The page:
Update: The hoax's perpetrator, Tarandeep Gill, released a statement explaining why he did it. Apparently it's because he hates the old versions of Internet Explorer so much.
Last week several media outlets, including us, reported the results of an IQ study from the Canadian tech-research firm AptiQuant that showed that users of Internet Explorer were less intelligent than users of other web browsers (among other things). But the BBC News has concluded that AptiQuant and its research are a hoax.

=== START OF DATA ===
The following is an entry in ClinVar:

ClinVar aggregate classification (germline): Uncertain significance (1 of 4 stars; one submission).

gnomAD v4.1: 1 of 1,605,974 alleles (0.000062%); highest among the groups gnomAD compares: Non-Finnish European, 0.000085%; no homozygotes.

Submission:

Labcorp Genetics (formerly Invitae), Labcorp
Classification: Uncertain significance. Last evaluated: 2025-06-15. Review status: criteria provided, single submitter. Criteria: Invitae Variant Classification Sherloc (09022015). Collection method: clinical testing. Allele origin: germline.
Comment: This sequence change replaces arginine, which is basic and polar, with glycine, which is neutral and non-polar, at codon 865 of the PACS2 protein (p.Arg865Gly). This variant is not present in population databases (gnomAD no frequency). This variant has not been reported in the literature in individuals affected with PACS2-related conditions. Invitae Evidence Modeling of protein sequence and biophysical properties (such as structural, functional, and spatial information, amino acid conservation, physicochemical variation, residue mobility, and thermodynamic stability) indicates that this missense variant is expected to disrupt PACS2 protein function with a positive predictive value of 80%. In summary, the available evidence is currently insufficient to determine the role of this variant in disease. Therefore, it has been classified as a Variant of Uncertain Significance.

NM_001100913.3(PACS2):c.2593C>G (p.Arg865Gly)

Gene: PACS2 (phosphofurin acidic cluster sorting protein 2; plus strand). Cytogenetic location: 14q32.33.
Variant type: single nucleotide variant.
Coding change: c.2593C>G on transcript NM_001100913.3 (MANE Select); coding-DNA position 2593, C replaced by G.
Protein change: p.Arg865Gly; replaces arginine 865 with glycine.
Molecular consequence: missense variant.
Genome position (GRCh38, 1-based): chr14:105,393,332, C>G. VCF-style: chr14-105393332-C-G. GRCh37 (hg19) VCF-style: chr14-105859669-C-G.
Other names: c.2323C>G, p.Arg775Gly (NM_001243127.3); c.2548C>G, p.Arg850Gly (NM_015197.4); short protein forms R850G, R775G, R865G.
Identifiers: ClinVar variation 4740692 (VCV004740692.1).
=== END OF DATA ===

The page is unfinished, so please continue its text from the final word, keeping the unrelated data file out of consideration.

According to the BBC, "the company's website was only recently set up and staff images were copied from a legitimate business in Paris." And a statistics professor at the University of Cambridge told the BBC that the study's "figures are implausibly low - and an insult to IE users." (AptiQuant claimed that users of Internet Explorer 6 had an average IQ of 82, the lowest in the study.) The BBC couldn't find anyone available for comment at AptiQuant, and our calls and emails this morning have not been returned. (We'll update if they are.) In addition to us, the story was picked up by us, the BBC, CNN, Yahoo, Forbes, the Daily Mail, and The Telegraph. That's obviously no excuse, though, and we regret the error.